3. An animal's genetic makeup will determine it's hunting potential. How much of that potential good or bad that is actually achieved depends on the environment to which the dog is exposed. The definition of environment pertaining to this subject is how the dog is taken care of and fed, it's training and handling, and exposure to the game that is to be hunted.

4. Do not let what you have no control over interfere with what you can do.

5. The most important equation when breeding dogs for hunting is producing dogs that actually put game in the bag consistently.

6. Selection of your breeding stock is an art that will come as experience is gained, you will find the good ones all possess common traits and with that experience you will know it when you see it.

7. Success is many times better when if possible breeding to the stud that produced the champ than breeding to the champ himself.

8. Do not mate together non complementary types, the ability to recognize type at a glance is a breeder's greatest gift. The definition of non complementary types as ones that have the same faults and lack the same virtues. Do not mate together two dogs with the same bad fault, you are asking for trouble if you do.

9. Do not forget it is the whole dog that counts, if you forget one virtue while searching for another you will pay for it. But remember no hunting dog is absolutely perfect so do not be afraid of breeding to a dog with obvious faults as long as they are not too bad and has compensating virtues. A lack of virtues is the greatest fault of all.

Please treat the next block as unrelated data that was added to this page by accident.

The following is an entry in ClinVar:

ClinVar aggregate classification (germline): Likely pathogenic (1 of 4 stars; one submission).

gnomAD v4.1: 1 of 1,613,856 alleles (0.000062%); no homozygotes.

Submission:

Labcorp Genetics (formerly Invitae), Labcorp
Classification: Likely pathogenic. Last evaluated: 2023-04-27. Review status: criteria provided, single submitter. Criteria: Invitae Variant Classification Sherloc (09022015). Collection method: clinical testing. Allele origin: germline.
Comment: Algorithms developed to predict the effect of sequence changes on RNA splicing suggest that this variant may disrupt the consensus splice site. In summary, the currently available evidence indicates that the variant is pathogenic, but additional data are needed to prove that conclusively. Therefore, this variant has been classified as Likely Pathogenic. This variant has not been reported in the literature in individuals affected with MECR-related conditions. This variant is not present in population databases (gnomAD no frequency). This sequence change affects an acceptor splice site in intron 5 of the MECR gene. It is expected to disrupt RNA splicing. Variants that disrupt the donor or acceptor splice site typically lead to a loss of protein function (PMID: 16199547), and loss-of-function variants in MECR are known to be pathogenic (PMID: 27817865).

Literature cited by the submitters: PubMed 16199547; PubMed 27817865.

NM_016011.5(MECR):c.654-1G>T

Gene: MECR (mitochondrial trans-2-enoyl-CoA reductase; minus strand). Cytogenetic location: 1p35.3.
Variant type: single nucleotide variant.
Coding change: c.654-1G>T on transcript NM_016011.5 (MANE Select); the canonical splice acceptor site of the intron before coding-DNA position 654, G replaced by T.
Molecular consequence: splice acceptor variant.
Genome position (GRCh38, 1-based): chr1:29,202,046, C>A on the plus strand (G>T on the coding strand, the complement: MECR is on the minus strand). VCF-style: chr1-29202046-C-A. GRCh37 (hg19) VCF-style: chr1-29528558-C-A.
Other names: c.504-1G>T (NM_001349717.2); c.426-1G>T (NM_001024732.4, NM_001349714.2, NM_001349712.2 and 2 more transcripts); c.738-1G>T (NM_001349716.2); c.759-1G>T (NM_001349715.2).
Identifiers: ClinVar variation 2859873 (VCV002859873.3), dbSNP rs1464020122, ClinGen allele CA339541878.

10. Over the long term I think of myself as a strong pedigree builder, I see a pedigree as a multi stranded steel cable. Each dog in a pedigree represents a strand and I want each strand to be strong. I try my best to make sure every dog in my pedigrees is a good one. The more good strong strands added to the cable the better your line will be with consistent percentage of good performers. Keep adding those good strands.

11. "Breed workers to Workers", this old time saying goes hand and hand with what is written above along with this one, "you will reap what you sow". Breeding to an unproven weak dog will just bring your line down.